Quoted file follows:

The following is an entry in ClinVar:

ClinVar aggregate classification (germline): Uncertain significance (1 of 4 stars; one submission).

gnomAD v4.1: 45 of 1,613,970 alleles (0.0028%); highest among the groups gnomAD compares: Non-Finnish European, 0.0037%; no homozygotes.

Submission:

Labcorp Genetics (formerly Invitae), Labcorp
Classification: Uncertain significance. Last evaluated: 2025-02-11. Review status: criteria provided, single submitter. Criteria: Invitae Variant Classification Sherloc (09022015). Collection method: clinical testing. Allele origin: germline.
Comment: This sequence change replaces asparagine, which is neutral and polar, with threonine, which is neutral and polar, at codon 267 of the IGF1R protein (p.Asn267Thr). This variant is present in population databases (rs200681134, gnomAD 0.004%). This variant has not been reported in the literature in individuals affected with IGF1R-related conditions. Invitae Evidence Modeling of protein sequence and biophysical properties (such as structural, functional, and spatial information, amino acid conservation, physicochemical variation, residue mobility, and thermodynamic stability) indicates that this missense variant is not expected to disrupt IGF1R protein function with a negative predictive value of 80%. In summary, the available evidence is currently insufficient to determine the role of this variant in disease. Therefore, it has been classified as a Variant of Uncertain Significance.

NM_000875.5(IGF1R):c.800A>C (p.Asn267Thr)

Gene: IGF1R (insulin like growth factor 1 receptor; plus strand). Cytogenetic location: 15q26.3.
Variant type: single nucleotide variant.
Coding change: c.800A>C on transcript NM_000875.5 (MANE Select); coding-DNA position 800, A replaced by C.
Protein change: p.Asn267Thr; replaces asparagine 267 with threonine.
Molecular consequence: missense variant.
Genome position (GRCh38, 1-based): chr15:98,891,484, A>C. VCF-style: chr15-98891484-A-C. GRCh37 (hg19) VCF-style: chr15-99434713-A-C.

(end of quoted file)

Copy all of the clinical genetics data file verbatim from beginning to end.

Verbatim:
The following is an entry in ClinVar:

ClinVar aggregate classification (germline): Uncertain significance (1 of 4 stars; one submission).

gnomAD v4.1: 45 of 1,613,970 alleles (0.0028%); highest among the groups gnomAD compares: Non-Finnish European, 0.0037%; no homozygotes.

Submission:

Labcorp Genetics (formerly Invitae), Labcorp
Classification: Uncertain significance. Last evaluated: 2025-02-11. Review status: criteria provided, single submitter. Criteria: Invitae Variant Classification Sherloc (09022015). Collection method: clinical testing. Allele origin: germline.
Comment: This sequence change replaces asparagine, which is neutral and polar, with threonine, which is neutral and polar, at codon 267 of the IGF1R protein (p.Asn267Thr). This variant is present in population databases (rs200681134, gnomAD 0.004%). This variant has not been reported in the literature in individuals affected with IGF1R-related conditions. Invitae Evidence Modeling of protein sequence and biophysical properties (such as structural, functional, and spatial information, amino acid conservation, physicochemical variation, residue mobility, and thermodynamic stability) indicates that this missense variant is not expected to disrupt IGF1R protein function with a negative predictive value of 80%. In summary, the available evidence is currently insufficient to determine the role of this variant in disease. Therefore, it has been classified as a Variant of Uncertain Significance.

NM_000875.5(IGF1R):c.800A>C (p.Asn267Thr)

Gene: IGF1R (insulin like growth factor 1 receptor; plus strand). Cytogenetic location: 15q26.3.
Variant type: single nucleotide variant.
Coding change: c.800A>C on transcript NM_000875.5 (MANE Select); coding-DNA position 800, A replaced by C.
Protein change: p.Asn267Thr; replaces asparagine 267 with threonine.
Molecular consequence: missense variant.
Genome position (GRCh38, 1-based): chr15:98,891,484, A>C. VCF-style: chr15-98891484-A-C. GRCh37 (hg19) VCF-style: chr15-99434713-A-C.